Heavy downpour, a very wet Thursday night, but 21 February 2013 was the Opening night at Kult Gallery on Emily Hill. And no one does opening night like Kult, so despite the wet weather, there were lots of guests who braved the rain to be there and it was packed with energy with so many creative types in a single space.
Australian Pop Artist Ben Frost presents an exhibition of new artworks exploring our society’s obsession and relationship with mass-consumerism. Painting directly onto fast food and pharmaceutical packaging, Frost made us to look twice at the products we have grown to love – and also grown an addiction for.
He currently lives in Sydney and operates Stupidkrap Studios, a multi-disciplinary art collective of 10 established and emerging artists in Annandale.
Frost’s works are in the collections of Kerry Stokes, Art Bank, Griffith University and numerous local and international locations.
The question that might come to your mind could be “With so many artists dealing with Consumerism, how does Ben Frost set himself apart from the other?”
I feel that one of the key is that the use of manga and pop art on daily packages such as a cereal box and other items that is what we consume, being inexpensive and accessible items, we related to them more. Also the incorporation of the type of visuals Frost adds to the package, goes together very well. As it is always a challenge to work and add on to an existing pre-determined image and medium, and have the add-on to gel fluidly with the original visual on the packaging of consumer items.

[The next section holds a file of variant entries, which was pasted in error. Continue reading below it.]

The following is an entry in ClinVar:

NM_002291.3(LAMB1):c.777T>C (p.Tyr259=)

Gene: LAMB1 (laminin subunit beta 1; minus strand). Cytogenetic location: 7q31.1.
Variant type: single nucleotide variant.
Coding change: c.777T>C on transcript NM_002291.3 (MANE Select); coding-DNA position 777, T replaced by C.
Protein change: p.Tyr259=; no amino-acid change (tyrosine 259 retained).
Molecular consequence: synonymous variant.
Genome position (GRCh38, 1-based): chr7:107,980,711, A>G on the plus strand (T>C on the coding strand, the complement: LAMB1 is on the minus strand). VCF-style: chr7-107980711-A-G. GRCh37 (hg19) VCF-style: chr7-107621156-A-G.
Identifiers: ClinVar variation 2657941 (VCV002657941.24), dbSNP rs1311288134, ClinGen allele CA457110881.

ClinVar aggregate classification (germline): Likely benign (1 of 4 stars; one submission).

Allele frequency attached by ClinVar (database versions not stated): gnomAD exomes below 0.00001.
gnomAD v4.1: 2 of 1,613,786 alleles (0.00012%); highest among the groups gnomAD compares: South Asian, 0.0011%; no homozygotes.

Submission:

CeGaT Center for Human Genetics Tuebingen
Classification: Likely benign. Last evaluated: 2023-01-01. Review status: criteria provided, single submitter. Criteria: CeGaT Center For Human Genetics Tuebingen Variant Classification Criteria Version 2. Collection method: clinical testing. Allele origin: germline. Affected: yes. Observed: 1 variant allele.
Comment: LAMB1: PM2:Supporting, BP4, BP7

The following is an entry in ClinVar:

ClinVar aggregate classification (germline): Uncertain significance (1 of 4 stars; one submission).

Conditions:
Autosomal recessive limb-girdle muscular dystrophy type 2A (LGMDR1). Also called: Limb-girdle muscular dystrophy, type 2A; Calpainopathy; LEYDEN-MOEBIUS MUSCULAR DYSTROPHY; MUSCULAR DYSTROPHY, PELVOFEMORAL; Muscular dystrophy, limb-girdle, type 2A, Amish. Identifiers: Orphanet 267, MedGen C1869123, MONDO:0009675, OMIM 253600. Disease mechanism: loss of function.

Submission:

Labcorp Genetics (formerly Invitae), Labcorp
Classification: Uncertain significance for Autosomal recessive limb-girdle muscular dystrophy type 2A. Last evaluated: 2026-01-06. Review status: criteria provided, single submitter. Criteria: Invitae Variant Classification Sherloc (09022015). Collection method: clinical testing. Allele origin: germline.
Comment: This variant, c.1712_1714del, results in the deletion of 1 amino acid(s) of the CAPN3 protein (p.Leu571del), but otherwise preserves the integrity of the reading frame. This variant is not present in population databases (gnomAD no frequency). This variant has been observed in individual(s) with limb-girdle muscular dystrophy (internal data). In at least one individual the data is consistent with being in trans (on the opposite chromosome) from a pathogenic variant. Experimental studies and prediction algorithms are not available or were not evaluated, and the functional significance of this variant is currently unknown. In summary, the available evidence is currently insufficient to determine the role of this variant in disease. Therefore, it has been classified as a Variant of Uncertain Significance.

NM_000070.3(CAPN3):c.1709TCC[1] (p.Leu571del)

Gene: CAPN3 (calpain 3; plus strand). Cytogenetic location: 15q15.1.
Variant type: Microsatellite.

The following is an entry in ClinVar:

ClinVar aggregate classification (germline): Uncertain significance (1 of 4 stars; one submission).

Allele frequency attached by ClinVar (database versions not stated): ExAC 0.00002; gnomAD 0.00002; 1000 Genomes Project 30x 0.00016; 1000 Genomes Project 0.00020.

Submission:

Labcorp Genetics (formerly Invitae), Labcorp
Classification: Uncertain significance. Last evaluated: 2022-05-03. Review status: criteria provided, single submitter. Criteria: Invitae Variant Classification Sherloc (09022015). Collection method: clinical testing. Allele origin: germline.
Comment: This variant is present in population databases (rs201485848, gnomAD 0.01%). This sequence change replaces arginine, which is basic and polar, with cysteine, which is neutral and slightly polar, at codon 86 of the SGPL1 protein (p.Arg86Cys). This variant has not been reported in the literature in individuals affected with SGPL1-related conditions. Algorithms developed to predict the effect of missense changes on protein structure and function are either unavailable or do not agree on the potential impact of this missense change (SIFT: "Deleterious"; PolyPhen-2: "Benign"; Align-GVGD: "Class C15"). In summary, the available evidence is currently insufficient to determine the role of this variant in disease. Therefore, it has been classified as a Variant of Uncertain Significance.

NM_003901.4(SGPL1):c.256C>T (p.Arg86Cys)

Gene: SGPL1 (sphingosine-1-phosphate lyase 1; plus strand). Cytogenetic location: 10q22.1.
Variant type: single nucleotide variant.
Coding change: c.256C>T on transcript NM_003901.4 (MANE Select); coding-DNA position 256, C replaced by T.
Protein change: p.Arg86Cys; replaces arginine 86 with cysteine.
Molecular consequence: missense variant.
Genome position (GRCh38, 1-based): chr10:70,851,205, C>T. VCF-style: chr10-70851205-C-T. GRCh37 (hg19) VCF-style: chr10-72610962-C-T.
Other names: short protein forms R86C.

However for the standalone paintings, without incorporating consumer packaging, I was expecting something bolder. Considering that Frost is not restricted by an existing visual to work along with.
Overall Frost showcased what he is well-known for – his kaleidoscopic Pop Art, mash-up paintings that take inspirations from areas as diverse as graffiti, collage, photo realism and sign-writing.
By subverting mainstream iconography from the worlds of advertising, entertainment and politics, Frost creates a visual framework that confront topics and often controversial. With a blatant disrespect for the signifiers of our visual culture, Frost creates multi-layered surfaces of refreshing intensity.